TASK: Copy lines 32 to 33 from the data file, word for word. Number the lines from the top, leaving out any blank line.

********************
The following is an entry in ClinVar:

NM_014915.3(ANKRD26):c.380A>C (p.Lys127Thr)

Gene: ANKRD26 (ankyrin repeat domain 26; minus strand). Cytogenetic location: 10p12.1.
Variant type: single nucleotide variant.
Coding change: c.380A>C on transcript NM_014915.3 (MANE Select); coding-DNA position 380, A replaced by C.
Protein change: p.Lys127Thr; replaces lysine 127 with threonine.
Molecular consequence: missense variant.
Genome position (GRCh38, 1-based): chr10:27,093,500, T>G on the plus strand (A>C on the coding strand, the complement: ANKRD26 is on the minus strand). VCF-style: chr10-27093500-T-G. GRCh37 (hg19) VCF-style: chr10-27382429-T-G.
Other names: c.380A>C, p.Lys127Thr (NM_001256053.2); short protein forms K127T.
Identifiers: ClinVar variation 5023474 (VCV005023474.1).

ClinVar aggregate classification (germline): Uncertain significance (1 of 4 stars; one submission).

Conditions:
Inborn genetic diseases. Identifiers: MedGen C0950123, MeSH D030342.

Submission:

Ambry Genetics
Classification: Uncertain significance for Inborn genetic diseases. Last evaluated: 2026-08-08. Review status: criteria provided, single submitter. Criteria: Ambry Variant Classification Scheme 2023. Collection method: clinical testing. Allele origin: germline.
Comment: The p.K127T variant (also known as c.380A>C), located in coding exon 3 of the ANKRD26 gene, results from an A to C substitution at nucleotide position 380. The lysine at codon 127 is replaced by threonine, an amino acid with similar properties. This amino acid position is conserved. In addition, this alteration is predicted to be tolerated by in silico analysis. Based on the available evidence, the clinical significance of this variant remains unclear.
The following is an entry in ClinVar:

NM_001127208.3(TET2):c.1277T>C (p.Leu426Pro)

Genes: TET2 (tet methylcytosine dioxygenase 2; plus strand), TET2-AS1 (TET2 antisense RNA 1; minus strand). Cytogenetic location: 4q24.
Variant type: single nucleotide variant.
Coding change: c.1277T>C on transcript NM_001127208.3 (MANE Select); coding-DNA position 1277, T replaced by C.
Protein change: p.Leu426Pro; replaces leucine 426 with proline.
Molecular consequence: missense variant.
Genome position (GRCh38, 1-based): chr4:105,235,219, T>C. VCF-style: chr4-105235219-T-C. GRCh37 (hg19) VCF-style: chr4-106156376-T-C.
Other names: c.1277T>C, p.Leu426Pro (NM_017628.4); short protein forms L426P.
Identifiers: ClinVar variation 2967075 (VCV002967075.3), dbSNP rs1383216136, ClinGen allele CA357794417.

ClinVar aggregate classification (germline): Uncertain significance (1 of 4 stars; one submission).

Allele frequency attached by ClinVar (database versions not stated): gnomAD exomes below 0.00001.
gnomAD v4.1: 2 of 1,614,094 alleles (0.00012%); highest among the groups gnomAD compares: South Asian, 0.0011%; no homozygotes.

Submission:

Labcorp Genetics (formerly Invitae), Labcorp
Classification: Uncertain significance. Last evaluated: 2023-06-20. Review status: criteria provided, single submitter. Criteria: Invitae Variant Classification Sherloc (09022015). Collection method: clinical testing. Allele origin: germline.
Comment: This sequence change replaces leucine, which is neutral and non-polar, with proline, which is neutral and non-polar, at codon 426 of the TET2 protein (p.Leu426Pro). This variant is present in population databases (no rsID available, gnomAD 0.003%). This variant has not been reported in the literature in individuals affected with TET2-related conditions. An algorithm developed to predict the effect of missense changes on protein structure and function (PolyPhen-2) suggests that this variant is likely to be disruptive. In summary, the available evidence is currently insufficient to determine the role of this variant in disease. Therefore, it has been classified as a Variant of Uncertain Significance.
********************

Labcorp Genetics (formerly Invitae), Labcorp
Classification: Uncertain significance. Last evaluated: 2023-06-20. Review status: criteria provided, single submitter. Criteria: Invitae Variant Classification Sherloc (09022015). Collection method: clinical testing. Allele origin: germline.